eMTB First Impressions
Introducing the 2023 Trek Fuel EXe 9.9 XX1 AXS
When word of the Specialized Levo SL reached me, I wasn't particularly interested. I didn't want an eMTB to mimic a regular mountain bike, and I wasn't interested in less range or power. Now that I've learned how to work with the extra weight of the Norco Sight VLT, for example, that extra mass is generally a positive. The suspension moves more easily into it's travel, defeating stiction and improving traction, and around here I can ride the same trails as well as or better than I can on regular bikes, with the possible exception of bunny hopping (Danny MacAskill might be an alien considering what he does on an eMTB). Now that more time has passed, I've become a little curious about the popularity of these bikes and how they feel on the trail and I was indeed interested to see how Trek would respond. Unsurprisingly, their reaction was not timid; the result, which I intend to describe in some detail, is the 2023 Trek Fuel EXe. I might even go as far as to call it an engineering marvel.
As an aging and jaded MTB "journalist," it's getting tougher to surprise me. The gap between what the marketers of mountain bikes hope will shock and delight those of us in the media, and our actual reaction, grows progressively wider. This relates at least partially to the proliferation of electronics and gadgets on today's bikes, but probably more to my bad attitude. As modern technology infiltrates our sport at an increasing rate, I regularly wonder if we are losing as much as we are gaining by monitoring, motorizing, illuminating, and wiring our bicycles and bodies.*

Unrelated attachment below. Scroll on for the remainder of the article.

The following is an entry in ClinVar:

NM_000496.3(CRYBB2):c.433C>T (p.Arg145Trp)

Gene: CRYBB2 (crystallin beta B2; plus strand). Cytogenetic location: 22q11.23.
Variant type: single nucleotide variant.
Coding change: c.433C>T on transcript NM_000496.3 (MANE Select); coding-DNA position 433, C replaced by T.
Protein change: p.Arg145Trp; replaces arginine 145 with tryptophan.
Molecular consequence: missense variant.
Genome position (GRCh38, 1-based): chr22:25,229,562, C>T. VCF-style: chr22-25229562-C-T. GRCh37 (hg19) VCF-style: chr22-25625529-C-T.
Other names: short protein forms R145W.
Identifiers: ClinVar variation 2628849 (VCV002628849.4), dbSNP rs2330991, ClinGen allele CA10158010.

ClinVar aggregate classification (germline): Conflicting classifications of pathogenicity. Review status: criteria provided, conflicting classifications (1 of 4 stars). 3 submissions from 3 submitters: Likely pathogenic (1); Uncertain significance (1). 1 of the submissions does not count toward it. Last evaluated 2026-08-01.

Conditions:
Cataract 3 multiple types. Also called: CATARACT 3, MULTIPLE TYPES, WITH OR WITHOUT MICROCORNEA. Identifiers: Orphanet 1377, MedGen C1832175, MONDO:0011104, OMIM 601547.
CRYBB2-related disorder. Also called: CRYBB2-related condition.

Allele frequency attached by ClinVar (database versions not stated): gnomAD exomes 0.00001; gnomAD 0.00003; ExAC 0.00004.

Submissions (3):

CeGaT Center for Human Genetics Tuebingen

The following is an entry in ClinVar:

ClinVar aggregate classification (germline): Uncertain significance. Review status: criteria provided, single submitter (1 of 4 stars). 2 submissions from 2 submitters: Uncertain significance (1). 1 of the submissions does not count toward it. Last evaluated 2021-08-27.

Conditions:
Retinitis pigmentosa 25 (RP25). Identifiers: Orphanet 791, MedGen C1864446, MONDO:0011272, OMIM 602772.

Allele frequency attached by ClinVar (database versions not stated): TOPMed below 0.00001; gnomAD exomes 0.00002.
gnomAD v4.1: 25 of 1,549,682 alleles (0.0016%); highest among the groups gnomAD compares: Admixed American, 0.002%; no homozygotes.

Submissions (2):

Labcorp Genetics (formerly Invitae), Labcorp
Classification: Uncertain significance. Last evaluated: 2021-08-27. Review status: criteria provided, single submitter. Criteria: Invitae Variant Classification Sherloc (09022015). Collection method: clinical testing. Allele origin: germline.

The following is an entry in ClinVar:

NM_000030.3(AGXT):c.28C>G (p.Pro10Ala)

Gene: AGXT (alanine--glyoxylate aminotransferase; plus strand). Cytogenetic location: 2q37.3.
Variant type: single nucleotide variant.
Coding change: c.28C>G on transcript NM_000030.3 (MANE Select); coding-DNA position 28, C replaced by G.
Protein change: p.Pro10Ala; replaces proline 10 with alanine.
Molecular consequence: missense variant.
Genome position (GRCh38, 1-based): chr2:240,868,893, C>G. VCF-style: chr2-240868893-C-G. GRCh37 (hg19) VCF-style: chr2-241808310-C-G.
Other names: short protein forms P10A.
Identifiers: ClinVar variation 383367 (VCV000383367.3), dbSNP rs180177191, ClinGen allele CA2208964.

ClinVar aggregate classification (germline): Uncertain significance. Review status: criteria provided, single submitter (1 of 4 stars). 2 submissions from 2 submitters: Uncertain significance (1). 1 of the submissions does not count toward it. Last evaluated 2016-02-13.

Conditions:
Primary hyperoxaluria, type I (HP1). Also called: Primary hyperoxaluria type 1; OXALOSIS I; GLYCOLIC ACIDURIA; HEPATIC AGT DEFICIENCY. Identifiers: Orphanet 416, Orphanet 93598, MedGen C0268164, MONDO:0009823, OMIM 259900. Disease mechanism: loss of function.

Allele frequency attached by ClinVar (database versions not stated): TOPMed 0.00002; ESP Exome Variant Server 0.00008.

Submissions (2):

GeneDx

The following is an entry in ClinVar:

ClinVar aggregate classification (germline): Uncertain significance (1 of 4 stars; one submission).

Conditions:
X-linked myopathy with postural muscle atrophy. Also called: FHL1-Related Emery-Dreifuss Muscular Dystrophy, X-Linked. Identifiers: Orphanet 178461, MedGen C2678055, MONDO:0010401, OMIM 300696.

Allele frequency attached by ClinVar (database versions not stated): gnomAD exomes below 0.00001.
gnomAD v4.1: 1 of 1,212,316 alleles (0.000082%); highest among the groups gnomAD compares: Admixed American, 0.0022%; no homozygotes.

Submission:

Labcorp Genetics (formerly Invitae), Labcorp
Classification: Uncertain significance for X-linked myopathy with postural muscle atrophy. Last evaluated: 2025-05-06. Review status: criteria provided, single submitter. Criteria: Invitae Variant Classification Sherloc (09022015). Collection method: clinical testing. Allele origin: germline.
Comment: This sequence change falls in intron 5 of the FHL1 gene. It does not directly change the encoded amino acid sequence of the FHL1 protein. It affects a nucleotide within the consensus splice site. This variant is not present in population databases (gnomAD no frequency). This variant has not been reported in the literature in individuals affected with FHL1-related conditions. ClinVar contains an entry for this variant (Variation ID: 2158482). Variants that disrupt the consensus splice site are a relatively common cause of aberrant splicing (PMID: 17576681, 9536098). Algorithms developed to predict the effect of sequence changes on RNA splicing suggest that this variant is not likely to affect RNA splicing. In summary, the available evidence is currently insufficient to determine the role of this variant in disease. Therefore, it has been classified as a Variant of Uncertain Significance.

*Don't get me wrong though: I'm a total hypocrite. I like the ease, speed and simplicity of AXS shifting and dropping and the accuracy of digital gauges for tires and suspension. I now enjoy riding eMTBs as part of my regular mountain biking regime, and I'm having as much fun as I ever have in 38 years of riding mountain bikes.